It was Jerome Robbins who had the idea of transposing Romeo and Juliet to New York’s Upper West Side. Leonard Bernstein provided the score, Arthur Laurents the script and a young greenhorn named Stephen Sondheim wrote the lyrics. Tony and Maria, played in Spielberg’s version by Ansel Elgort and Rachel Zegler, were the star-cross’d lovers, while two warring gangs, the Jets and the Sharks, stood in for the Montagues and Capulets. Which gang did the young film-maker run with during his adolescence in Arizona and California? “Me in a gang?” he splutters. “Yeah, right! No, I was in the Boy Scouts of America. And a movie club. My friends and I made movies on 8mm when we were 12 or 13 so I was just part of that nerdy, geeky little club.”
He did, however, come to be known in the 1970s as one of the Movie Brats, so-called because they were the first generation of US film-makers to have absorbed much of their education from the screen and went on to electrify and transform Hollywood. Of that quintet – Francis Ford Coppola, Brian De Palma, George Lucas and Martin Scorsese were the others – Spielberg was the only one who hadn’t made a leap into musicals. “Francis did it with Finian’s Rainbow, Brian with Phantom of the Paradise, Marty with New York, New York. I do think you have to consider American Graffiti to be George’s musical. Which means all the Movie Brats have done it now, and I was the last. I’m proud to be the caboose.”
Now a new stage adaptation mixing live actors and puppets—with a book by Timothy Allen McDonald and Christopher Gattelli, who also directs—is arriving at New Victory Theatre in New York City for a holiday run (Dec. 10-Jan. 2, 2022), after a 2009 staging at Connecticut’s Goodspeed Opera House. I’ll be there with jingle bells on, of course. In the meantime, I had a chance to speak to Williams, who started out in show business as a child actor, and whose arrival as a writer for the theatre seems long overdue (but not for lack of trying).
ROB WEINERT-KENDT: I should know this, but I don’t: Have you had stage work produced in New York before?
PAUL WILLIAMS: Not really. I’ve got an unproduced musical I’m working on with Gustavo Santaolalla of Pan’s Labyrinth, with Guillermo del Toro, but everything came to a sliding halt in the last couple of years, of course. But the theatrical experience of mine that has had the greatest success has to be Bugsy Malone, and that’s been more in the United Kingdom. I don’t know if you’re familiar with that…
Oh, yeah. I’m the ideal age for your work; I grew up on this stuff.
Well, it keeps going, you know, with new generations. What’s wonderful is that the things I did in the 1970s or early ’80s that were not successful seemed to create fans that over the years would show up and say, “Let’s do something together,” whether it’s Edgar Wright with Baby Driver or Daft Punk, who saw Phantom of the Paradise in Paris 20 times. I never call something a failure; it’s on a back burner, and all of a sudden, eventually something wonderful will happen.
I have a very Jiminy Cricket philosophy about life, especially with anything involving Jim Henson. It was just a magical relationship with the whole family through so much of my life. It started out with just Jim going, “Hey, you want to do this?” It’s kind of an Americana story, a sweet little book that became a one-hour special. I met with Jim and said, “It’s interesting, I keep getting hired to write things I know nothing about.” Have you ever seen Emmet Otter?
It’s one of my favorite things. Can you talk a bit about why you think it’s special?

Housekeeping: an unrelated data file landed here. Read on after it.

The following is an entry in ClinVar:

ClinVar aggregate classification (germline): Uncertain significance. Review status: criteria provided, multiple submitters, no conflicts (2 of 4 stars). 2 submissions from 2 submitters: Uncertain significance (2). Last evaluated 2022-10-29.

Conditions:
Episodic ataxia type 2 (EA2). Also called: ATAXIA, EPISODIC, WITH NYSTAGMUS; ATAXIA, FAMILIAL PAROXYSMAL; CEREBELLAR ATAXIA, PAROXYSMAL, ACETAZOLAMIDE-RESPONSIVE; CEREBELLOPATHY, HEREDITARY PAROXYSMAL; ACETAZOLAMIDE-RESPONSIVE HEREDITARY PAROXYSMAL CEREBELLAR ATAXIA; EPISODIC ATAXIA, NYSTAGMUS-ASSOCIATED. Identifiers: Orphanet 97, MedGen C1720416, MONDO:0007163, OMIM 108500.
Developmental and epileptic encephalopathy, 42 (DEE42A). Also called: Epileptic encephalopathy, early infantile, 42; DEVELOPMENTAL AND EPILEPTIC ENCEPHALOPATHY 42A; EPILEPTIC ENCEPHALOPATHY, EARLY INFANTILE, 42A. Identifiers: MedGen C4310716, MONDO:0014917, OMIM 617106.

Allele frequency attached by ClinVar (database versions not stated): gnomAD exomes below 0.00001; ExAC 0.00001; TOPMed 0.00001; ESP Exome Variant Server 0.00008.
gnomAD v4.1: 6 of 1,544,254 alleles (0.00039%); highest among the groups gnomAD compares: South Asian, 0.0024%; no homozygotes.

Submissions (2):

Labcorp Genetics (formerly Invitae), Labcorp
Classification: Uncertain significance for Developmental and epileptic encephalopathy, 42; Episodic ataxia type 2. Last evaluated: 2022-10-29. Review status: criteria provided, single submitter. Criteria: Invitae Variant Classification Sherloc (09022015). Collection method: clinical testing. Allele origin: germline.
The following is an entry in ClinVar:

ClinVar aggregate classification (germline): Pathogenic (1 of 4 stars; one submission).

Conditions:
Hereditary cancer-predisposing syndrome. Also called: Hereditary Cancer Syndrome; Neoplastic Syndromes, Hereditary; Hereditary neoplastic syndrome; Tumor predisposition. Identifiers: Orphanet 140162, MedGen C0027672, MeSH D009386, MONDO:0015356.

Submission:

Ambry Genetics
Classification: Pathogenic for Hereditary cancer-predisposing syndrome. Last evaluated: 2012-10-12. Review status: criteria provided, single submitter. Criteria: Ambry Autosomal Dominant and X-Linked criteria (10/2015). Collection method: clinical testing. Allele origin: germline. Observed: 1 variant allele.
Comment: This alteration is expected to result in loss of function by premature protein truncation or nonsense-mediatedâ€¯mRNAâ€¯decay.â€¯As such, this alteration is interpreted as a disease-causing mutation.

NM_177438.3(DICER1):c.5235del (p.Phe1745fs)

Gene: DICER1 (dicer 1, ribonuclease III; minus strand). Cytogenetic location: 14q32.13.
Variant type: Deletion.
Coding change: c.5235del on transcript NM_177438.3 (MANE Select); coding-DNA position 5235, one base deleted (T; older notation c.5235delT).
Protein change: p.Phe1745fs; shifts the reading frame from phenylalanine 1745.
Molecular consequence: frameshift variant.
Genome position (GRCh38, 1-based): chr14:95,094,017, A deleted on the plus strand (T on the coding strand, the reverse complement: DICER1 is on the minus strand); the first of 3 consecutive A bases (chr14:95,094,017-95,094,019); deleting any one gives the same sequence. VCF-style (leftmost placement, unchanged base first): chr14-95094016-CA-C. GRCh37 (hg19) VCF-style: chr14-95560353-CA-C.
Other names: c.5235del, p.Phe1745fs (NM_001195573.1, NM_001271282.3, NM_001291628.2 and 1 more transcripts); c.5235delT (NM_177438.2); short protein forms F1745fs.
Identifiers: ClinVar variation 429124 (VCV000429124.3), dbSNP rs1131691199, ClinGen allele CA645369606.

The fact is that in anything I did with with Jim, and hopefully anything that I really connect with, the songs come out of the story and the characters. The major mistake I’ve seen many pop songwriters who try to work in theatre make is they try to write a hit song. I seem to be able, not only in theatre, to have a spell where I won’t write a hit song but I’ll write something like Emmet Otter or The Muppet Movie or Bugsy Malone, where I just fall in love with the characters.
How was the original Emmet Otter film project pitched to you?
Jim sent me the original book [by Russell and Lillian Hoban] and Jerry Juhl's script. The songs and even the underscoring happened very quickly. I was on the road in Vegas and I went into the studio with my road band and I was singing and even playing lines of underscoring. It was very organic and it was so enjoyable — there was an enthusiasm that I felt that was bounced back at me. It's interesting; there's something about the Muppets that unleashes kinds of music in me that I had never written before.
Did the stage musical happen the same way?
One of the really amazing things was that we had had a conversation with Tim McDonald about a couple of things, and we talked about Emmet Otter, which we all thought was just a natural. Right after that, he reached out to Chris Gattelli, and out of the blue, Chris said he wanted to do Emmet Otter's Jug-Band Christmas as a musical. All of a sudden, it was like we were getting a nudge from Jim Henson's ghost or memory. We did it at Goodspeed two years in a row, and now it'll be nice to see Emmet after all these years again.
Tell me about the musical material that you added for the stage show.
I wrote four new songs, but it doesn't feel like a major change from what I wrote originally and what I added. The spirit of Emmet and Ma and all the characters pretty much lives on. There's a visit from Pa Otter who reassures Ma that she's not an old dreamer. It becomes this song "Alice, keep dreaming/I'm right here beside you/I'm close as the sun/when it's warm on your fur." Everybody always asks me about "Born in a Trunk," which was cut from the film and why there isn't a full version of it, so I wrote a full version of it. "I was born in a trunk in the great oak tree that was used to build the stage of the Palace." When I can have that much fun writing, it just isn't work.
What's your takeaway from the 2021 reappearance of Emmet Otter's Jug-Band Christmas after all these years?
One of my favorite things to remind myself is "don't call something a failure just because it doesn't get done right away." You know, Phantom of the Paradise, which was a Brian De Palma movie I did in 1974 had the world's tiniest audience. And now, Daft Punk and Edgar Wright and all these people have showed up saying "I love that movie." It's not too late.
The quality of acting and that mixture of Muppets and live actors in Emmet Otter on stage is a really interesting combination. I think that it has the sentimentality, but Tim and Chris maintain the level of edgy humor that is just so important in everything Jim Henson ever did. I think you will be really, really pleased.